On the other hand, the second side – that is the selection of flagship projects – is a result of a simple analysis of the market, what we have on the table and deciding what we are actually advanced in and where we have the competitive advantage. Hence the selection of products, and deciding and developing the first flagship project in the form of electricity-driven public transport. We have national producers of ecologically friendly cars. Our aim and ambition is for vehicle components, their most valuable parts, to become the result of Polish technological thinking, because we know that we have such potential. We would be blind not to choose this sector as one of our starting points, taking into consideration that a Polish manufacturer is receiving the prestigious international Bus of the Year 2017 award.
Another sector, that of furniture production, is one of our flagship projects with regards to export. However, if we convert the importance given to these exports to its actual value then it is still limited. We want to apply certain instruments here in order to increase the value of these exports.
Another element is the “Luxtorpeda” project (rail transport), which we added to the Responsible Development Plan. Here too we have successful producers, in the Polish as well as European markets. This is a product-based approach to sectors which are strong today, and which we would like to make even stronger in the future.
Poland’s space sector is going from strength to strength. Poland will host its first ever European Space Agency infrastructure elements – a repository of data collected by satellites observing the Earth. Polish space sector companies are preparing devices for spectacular missions to the Moon and to Mars, they are installing instruments for the International Space Station. Polish scientists are working on the first Polish satellite. What are the main priorities of the Polish Space Strategy disclosed recently in Jasionka near Rzeszów?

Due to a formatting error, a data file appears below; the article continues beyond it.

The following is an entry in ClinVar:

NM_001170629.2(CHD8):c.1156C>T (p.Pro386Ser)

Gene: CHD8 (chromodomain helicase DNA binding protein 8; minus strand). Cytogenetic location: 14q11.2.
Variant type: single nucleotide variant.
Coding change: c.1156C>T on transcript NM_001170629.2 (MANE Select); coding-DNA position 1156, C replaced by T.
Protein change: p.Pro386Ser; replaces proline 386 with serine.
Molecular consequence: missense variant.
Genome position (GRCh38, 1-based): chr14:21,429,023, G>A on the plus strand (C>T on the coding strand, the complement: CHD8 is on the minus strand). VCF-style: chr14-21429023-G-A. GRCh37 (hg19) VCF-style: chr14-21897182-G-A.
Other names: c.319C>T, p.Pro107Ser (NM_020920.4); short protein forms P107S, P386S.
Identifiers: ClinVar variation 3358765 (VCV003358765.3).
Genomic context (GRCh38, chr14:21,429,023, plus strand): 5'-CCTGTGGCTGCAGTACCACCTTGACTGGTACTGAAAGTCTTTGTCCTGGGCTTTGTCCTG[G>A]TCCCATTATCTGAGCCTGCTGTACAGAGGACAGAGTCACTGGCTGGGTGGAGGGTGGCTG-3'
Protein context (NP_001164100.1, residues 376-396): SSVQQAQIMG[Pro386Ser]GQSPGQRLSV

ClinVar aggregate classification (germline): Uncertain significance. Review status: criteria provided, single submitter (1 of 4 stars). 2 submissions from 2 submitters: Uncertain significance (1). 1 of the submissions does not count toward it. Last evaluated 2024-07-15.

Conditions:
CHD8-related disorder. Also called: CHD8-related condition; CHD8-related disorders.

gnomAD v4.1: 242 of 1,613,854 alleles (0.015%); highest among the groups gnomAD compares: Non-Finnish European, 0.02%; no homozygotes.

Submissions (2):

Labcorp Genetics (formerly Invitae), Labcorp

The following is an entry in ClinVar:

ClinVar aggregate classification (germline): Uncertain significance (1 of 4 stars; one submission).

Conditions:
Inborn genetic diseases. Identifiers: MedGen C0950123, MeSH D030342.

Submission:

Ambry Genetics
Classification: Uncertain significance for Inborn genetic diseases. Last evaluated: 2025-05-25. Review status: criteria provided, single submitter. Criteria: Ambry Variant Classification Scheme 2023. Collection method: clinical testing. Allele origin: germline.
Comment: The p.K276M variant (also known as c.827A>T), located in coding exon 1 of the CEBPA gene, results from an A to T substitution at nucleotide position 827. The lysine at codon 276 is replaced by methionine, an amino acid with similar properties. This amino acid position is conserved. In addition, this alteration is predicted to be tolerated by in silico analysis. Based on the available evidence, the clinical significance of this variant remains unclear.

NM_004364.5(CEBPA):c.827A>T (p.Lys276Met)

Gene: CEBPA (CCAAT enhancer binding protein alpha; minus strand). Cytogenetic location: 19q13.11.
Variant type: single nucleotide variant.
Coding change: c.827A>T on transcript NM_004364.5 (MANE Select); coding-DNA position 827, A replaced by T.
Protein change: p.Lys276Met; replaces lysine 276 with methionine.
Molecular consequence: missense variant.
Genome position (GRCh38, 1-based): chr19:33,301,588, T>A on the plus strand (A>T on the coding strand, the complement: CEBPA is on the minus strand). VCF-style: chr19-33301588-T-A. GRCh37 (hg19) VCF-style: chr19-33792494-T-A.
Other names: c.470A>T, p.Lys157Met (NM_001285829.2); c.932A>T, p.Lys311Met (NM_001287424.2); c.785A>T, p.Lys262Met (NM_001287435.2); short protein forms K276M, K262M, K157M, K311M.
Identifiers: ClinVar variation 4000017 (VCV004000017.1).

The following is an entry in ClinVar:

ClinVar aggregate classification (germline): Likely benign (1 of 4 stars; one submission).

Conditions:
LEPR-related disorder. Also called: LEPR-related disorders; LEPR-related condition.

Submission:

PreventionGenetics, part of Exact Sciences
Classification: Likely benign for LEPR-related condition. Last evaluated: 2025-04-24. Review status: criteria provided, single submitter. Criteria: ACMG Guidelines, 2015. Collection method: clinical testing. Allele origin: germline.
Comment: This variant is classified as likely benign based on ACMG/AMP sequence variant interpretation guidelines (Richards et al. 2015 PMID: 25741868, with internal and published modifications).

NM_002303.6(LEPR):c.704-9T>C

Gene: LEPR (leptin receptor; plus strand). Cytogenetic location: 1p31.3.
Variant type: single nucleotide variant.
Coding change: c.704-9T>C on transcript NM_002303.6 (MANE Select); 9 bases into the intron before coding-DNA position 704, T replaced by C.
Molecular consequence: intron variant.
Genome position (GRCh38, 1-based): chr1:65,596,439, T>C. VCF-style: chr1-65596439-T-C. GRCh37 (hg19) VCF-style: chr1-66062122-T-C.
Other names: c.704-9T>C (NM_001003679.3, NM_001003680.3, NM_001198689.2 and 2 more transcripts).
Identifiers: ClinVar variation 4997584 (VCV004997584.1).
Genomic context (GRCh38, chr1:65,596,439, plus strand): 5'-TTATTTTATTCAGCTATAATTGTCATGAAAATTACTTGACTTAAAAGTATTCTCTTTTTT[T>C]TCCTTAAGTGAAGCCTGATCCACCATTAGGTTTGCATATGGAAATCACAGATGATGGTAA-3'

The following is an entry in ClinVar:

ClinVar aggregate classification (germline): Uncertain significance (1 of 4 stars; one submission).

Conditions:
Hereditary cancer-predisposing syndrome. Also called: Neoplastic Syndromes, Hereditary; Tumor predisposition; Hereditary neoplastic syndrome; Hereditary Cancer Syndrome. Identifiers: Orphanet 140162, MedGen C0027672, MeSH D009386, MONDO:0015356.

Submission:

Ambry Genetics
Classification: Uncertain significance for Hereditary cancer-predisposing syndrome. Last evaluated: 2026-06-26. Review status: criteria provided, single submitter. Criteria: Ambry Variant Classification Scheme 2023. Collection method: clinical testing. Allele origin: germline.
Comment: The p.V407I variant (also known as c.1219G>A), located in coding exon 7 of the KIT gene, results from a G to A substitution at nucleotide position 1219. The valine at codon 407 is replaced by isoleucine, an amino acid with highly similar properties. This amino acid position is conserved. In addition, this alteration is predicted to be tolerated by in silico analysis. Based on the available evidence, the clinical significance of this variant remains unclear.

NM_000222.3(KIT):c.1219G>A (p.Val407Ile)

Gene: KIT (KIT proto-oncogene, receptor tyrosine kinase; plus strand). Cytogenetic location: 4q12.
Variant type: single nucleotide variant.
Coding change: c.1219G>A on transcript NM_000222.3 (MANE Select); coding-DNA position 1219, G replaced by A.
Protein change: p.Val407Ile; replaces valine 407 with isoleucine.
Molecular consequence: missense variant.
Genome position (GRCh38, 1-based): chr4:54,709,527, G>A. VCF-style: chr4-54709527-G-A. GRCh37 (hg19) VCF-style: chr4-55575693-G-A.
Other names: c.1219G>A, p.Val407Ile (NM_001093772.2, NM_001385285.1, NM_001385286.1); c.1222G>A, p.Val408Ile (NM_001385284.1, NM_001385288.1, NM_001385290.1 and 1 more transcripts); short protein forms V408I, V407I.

In September we announced a long-term space policy strategy, which looks ahead to 2030. It is difficult to ignore the fact that since the moment when Poland joined the European Space Agency in November 2012, the number of entities active in this area have increased in an incredibly dynamic fashion.
Back then, there were less than 60 entities interested in applying to international programmes within the framework of the ESA and the space sector within Horizon 2020. Today there are over 300. We can see how dynamically this market is developing.
It is also worth pointing out that we are not starting from scratch as Poland has been active in the space sector since 1989. Given new working conditions, it turned out that there are a lot of engineers and Poland is counting on them. They are interested in being active in this area. Many Polish companies have participated successfully in international projects.